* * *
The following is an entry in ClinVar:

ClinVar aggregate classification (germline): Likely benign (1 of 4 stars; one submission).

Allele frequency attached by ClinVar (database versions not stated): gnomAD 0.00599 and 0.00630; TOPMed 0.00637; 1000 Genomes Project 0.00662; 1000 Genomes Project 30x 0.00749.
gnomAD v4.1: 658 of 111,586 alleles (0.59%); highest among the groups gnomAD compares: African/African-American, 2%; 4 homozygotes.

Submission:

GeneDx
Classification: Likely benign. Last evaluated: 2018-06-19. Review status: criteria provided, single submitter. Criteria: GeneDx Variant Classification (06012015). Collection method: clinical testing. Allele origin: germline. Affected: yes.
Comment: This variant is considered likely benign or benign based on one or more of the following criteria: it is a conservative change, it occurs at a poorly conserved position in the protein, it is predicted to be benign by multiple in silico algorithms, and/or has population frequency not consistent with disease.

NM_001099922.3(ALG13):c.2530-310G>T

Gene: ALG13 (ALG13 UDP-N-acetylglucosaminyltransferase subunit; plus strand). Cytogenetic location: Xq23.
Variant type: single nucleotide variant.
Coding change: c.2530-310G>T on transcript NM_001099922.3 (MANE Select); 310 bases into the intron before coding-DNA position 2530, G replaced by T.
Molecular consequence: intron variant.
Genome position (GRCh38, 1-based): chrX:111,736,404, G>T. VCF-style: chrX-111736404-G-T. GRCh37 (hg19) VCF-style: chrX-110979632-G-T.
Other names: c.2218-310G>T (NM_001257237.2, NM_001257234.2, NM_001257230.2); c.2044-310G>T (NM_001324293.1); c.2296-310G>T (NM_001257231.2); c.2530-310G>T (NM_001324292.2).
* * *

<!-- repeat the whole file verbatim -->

The following is an entry in ClinVar:

ClinVar aggregate classification (germline): Likely benign (1 of 4 stars; one submission).

Allele frequency attached by ClinVar (database versions not stated): gnomAD 0.00599 and 0.00630; TOPMed 0.00637; 1000 Genomes Project 0.00662; 1000 Genomes Project 30x 0.00749.
gnomAD v4.1: 658 of 111,586 alleles (0.59%); highest among the groups gnomAD compares: African/African-American, 2%; 4 homozygotes.

Submission:

GeneDx
Classification: Likely benign. Last evaluated: 2018-06-19. Review status: criteria provided, single submitter. Criteria: GeneDx Variant Classification (06012015). Collection method: clinical testing. Allele origin: germline. Affected: yes.
Comment: This variant is considered likely benign or benign based on one or more of the following criteria: it is a conservative change, it occurs at a poorly conserved position in the protein, it is predicted to be benign by multiple in silico algorithms, and/or has population frequency not consistent with disease.

NM_001099922.3(ALG13):c.2530-310G>T

Gene: ALG13 (ALG13 UDP-N-acetylglucosaminyltransferase subunit; plus strand). Cytogenetic location: Xq23.
Variant type: single nucleotide variant.
Coding change: c.2530-310G>T on transcript NM_001099922.3 (MANE Select); 310 bases into the intron before coding-DNA position 2530, G replaced by T.
Molecular consequence: intron variant.
Genome position (GRCh38, 1-based): chrX:111,736,404, G>T. VCF-style: chrX-111736404-G-T. GRCh37 (hg19) VCF-style: chrX-110979632-G-T.
Other names: c.2218-310G>T (NM_001257237.2, NM_001257234.2, NM_001257230.2); c.2044-310G>T (NM_001324293.1); c.2296-310G>T (NM_001257231.2); c.2530-310G>T (NM_001324292.2).